Auran said she is running for the board as a concerned parent whose goal is to help guide the district in becoming a safe place for learning. “Enable educators to teach their subjects and parents/guardians to handle personal subjects as they choose,” she said. “Ensure tax dollars are spent equipping our children with knowledge and skills for their future goals.”

John Chandler, 52 of Mendota Heights is the director of development for Scholarship America. He was an Army National Guard officer, has had executive roles with such nonprofits as the Dodge Nature Center and holds a bachelor’s degree from Louisiana State University. Chandler said community engagement is the top issue facing the district. “We need to find better ways to communicate with the community as many are frustrated with current processes,” he said. “Resuming hybrid School Board meetings is one way to be more accessible and transparent.”

Chandler has served two terms on the board and said he has demonstrated a willingness “to speak with community members to ensure all voices are heard. I have 20 years of military experience serving in strategic roles and am an experienced strategic leader. I have two current District 197 students and one 2021 graduate.”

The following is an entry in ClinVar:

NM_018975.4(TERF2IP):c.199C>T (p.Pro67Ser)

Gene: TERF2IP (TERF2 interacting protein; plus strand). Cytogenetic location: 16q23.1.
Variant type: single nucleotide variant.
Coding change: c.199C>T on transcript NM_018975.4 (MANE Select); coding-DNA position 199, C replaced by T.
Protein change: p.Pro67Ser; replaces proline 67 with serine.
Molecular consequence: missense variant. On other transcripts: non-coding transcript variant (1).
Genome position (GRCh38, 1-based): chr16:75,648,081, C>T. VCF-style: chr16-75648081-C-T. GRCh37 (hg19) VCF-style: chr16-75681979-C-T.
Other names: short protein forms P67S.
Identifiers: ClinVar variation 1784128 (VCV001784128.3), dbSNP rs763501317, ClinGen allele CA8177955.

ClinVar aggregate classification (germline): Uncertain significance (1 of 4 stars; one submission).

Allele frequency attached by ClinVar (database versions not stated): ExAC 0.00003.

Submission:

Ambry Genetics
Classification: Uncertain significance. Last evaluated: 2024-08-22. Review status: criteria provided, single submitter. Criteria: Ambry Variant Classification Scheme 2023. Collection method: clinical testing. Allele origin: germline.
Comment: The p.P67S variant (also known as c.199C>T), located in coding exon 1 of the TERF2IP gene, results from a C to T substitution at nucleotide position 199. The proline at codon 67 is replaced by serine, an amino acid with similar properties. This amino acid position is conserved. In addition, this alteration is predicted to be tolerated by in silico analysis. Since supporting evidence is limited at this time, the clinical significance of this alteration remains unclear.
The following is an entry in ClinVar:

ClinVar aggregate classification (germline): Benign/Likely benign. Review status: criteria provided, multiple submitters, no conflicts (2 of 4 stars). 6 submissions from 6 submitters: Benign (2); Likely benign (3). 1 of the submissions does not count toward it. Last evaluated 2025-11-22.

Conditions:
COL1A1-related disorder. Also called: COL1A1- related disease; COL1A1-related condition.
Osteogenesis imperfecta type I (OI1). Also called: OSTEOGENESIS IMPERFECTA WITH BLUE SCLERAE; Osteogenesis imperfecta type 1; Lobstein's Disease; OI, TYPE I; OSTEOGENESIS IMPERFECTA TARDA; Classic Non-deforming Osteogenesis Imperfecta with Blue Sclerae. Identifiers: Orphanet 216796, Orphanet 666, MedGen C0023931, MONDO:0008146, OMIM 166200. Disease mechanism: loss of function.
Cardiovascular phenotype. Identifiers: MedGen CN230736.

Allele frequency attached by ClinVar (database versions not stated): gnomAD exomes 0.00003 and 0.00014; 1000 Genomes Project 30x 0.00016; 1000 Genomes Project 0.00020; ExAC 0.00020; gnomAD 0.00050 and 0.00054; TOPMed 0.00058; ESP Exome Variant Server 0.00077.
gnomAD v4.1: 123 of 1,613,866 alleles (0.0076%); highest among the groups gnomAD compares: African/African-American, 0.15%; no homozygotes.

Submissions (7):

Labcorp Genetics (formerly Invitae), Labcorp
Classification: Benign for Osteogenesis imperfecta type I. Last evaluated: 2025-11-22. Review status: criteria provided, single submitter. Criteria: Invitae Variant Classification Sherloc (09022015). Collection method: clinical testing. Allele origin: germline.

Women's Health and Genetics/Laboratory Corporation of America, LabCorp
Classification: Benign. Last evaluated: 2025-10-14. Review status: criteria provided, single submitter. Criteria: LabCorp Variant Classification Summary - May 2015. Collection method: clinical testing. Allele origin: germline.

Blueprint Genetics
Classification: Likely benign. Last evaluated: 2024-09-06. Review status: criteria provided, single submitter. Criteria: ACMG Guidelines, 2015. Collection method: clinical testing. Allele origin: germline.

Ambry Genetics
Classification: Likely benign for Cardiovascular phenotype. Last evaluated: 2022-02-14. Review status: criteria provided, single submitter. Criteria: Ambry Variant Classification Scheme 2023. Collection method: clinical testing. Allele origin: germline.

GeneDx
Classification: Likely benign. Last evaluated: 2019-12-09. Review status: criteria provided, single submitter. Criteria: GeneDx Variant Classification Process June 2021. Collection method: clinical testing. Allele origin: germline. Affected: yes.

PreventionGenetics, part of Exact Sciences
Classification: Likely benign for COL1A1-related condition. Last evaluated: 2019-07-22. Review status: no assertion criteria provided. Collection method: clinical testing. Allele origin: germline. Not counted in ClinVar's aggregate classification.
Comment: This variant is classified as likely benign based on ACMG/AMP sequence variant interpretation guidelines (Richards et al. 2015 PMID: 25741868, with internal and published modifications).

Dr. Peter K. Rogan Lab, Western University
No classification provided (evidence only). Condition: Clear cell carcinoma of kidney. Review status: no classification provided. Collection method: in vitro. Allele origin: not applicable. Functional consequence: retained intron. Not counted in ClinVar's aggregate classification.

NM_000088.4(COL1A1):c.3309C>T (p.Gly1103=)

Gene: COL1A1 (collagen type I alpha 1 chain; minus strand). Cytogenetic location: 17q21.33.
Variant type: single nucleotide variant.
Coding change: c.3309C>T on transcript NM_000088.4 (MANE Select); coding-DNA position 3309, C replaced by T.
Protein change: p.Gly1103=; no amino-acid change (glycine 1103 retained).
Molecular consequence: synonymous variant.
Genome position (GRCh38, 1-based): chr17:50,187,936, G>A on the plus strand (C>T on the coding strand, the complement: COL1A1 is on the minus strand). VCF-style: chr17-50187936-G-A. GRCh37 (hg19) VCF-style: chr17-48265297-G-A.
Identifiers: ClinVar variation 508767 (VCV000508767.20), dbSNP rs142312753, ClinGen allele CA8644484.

Mark Grondahl, 50, of Mendota Heights is a risk manager with a bachelor’s degree in accounting from the University of Saint Thomas and an MBA from the University of Minnesota. He counts the budget and referendum process as the top issue facing the district. “Referendums should be voted on only in years of presidential elections, when the most voters cast their votes,” he said. “The voice of the people should be followed. The 2014 rejection (of a stadium levy) and the 2018 revote was embarrassing as the board forced its wishes on the people.”